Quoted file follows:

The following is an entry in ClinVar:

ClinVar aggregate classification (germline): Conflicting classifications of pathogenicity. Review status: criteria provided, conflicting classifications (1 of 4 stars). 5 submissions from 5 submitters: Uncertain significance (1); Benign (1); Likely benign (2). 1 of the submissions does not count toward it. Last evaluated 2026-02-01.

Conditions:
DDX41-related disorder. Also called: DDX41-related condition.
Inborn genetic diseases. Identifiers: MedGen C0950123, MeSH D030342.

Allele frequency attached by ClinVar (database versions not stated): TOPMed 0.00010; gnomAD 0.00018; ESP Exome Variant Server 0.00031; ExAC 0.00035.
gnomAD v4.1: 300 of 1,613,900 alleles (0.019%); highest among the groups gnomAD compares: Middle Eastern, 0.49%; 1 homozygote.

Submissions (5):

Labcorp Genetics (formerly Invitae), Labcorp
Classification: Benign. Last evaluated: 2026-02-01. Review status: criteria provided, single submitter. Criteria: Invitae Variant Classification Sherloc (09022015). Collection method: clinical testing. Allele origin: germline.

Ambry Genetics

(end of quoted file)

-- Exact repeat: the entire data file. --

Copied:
The following is an entry in ClinVar:

ClinVar aggregate classification (germline): Conflicting classifications of pathogenicity. Review status: criteria provided, conflicting classifications (1 of 4 stars). 5 submissions from 5 submitters: Uncertain significance (1); Benign (1); Likely benign (2). 1 of the submissions does not count toward it. Last evaluated 2026-02-01.

Conditions:
DDX41-related disorder. Also called: DDX41-related condition.
Inborn genetic diseases. Identifiers: MedGen C0950123, MeSH D030342.

Allele frequency attached by ClinVar (database versions not stated): TOPMed 0.00010; gnomAD 0.00018; ESP Exome Variant Server 0.00031; ExAC 0.00035.
gnomAD v4.1: 300 of 1,613,900 alleles (0.019%); highest among the groups gnomAD compares: Middle Eastern, 0.49%; 1 homozygote.

Submissions (5):

Labcorp Genetics (formerly Invitae), Labcorp
Classification: Benign. Last evaluated: 2026-02-01. Review status: criteria provided, single submitter. Criteria: Invitae Variant Classification Sherloc (09022015). Collection method: clinical testing. Allele origin: germline.

Ambry Genetics